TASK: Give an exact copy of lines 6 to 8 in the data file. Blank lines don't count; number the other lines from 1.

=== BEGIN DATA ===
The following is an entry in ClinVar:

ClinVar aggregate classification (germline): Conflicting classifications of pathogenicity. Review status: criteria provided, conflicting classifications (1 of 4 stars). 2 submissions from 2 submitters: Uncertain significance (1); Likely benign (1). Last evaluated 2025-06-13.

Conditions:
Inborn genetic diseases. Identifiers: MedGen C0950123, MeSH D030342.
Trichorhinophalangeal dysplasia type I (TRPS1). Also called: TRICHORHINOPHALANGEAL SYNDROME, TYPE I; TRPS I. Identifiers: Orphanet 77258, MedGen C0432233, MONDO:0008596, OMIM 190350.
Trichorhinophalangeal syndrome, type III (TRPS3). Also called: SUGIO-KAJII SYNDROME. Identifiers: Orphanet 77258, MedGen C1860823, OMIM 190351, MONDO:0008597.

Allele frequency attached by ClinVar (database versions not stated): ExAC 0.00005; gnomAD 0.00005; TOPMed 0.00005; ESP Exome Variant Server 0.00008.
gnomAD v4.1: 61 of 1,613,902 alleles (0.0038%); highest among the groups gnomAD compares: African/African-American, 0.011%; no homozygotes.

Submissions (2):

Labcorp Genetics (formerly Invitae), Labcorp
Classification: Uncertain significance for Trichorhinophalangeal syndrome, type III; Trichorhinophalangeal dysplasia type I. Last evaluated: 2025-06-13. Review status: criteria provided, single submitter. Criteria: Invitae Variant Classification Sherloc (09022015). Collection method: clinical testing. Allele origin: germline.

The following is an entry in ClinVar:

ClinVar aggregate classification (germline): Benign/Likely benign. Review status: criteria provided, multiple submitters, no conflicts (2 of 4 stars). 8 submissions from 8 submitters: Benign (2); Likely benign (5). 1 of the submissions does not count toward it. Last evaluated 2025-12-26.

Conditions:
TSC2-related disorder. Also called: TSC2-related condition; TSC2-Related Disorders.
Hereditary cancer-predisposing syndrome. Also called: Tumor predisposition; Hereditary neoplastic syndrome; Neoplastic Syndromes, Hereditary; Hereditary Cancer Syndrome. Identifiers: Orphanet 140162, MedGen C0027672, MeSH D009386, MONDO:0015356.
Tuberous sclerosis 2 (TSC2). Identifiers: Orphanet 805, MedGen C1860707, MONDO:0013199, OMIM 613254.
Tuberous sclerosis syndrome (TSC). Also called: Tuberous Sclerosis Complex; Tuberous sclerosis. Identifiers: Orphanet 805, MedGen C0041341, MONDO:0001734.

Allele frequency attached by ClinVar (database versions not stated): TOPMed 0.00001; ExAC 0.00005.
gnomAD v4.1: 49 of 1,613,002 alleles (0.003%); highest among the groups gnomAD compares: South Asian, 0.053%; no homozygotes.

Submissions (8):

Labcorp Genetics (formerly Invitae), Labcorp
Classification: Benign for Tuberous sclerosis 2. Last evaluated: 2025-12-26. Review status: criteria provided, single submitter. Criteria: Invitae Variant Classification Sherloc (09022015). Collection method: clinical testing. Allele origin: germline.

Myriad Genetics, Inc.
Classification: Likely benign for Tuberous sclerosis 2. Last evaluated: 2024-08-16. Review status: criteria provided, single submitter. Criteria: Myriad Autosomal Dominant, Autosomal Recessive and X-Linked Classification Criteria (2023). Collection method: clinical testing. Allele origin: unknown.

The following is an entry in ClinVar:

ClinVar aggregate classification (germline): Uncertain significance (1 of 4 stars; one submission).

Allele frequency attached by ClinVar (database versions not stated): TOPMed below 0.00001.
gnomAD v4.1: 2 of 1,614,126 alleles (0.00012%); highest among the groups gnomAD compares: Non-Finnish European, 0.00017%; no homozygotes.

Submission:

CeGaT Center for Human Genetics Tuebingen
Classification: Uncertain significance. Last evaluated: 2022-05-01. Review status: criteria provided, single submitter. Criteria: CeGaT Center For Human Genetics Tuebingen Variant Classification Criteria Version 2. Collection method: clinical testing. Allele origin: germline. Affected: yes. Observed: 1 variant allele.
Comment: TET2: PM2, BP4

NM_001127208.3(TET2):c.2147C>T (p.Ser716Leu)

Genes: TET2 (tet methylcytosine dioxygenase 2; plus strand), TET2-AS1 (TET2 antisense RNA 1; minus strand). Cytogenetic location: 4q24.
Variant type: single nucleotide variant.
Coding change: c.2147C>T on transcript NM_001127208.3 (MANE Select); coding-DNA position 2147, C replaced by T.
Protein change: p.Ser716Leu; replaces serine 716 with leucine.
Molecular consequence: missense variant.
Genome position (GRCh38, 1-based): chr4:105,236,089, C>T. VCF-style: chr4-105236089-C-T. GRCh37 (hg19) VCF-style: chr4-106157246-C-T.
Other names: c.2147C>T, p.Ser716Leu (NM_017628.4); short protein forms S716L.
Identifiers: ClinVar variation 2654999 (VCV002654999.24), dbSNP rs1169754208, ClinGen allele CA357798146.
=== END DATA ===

Trichorhinophalangeal syndrome, type III (TRPS3). Also called: SUGIO-KAJII SYNDROME. Identifiers: Orphanet 77258, MedGen C1860823, OMIM 190351, MONDO:0008597.

Allele frequency attached by ClinVar (database versions not stated): ExAC 0.00005; gnomAD 0.00005; TOPMed 0.00005; ESP Exome Variant Server 0.00008.
gnomAD v4.1: 61 of 1,613,902 alleles (0.0038%); highest among the groups gnomAD compares: African/African-American, 0.011%; no homozygotes.